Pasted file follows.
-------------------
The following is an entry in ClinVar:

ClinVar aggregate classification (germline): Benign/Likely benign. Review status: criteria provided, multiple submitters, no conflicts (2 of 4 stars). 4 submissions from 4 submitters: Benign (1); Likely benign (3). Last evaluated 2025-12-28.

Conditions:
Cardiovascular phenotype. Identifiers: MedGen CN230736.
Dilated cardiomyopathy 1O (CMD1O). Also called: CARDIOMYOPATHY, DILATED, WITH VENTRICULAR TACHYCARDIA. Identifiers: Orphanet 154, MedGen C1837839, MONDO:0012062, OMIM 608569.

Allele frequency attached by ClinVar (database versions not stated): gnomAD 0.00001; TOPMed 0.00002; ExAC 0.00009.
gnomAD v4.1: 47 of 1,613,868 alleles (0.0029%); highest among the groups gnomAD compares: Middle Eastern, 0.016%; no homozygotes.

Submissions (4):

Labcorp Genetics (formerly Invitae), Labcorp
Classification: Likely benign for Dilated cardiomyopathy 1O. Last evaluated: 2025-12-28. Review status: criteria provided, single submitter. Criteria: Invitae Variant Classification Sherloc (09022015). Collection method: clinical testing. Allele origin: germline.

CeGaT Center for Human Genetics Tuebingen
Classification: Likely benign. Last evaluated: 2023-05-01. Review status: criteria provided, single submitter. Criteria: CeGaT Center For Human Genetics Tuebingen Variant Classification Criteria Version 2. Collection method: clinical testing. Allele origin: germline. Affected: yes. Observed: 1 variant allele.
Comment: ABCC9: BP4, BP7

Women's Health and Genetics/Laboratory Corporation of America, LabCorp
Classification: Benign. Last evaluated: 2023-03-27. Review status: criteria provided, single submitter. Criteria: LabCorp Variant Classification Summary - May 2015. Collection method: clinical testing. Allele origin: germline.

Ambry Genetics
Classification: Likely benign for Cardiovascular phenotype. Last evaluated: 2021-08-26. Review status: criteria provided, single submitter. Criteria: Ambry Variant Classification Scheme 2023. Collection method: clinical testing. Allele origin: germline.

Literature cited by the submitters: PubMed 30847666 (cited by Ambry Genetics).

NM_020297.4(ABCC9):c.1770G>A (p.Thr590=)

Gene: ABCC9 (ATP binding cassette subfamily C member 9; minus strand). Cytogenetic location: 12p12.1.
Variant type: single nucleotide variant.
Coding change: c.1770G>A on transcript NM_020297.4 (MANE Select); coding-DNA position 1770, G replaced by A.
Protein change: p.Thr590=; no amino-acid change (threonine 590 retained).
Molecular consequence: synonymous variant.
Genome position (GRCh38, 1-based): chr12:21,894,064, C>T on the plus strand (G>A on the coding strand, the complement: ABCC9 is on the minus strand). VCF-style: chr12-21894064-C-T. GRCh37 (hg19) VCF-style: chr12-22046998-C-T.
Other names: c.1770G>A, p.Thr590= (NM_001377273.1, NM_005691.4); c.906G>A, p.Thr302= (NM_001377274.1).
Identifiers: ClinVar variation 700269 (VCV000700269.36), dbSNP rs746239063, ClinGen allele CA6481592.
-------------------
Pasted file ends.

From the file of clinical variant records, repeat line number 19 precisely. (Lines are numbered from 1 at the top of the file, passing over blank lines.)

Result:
NM_020297.4(ABCC9):c.1770G>A (p.Thr590=)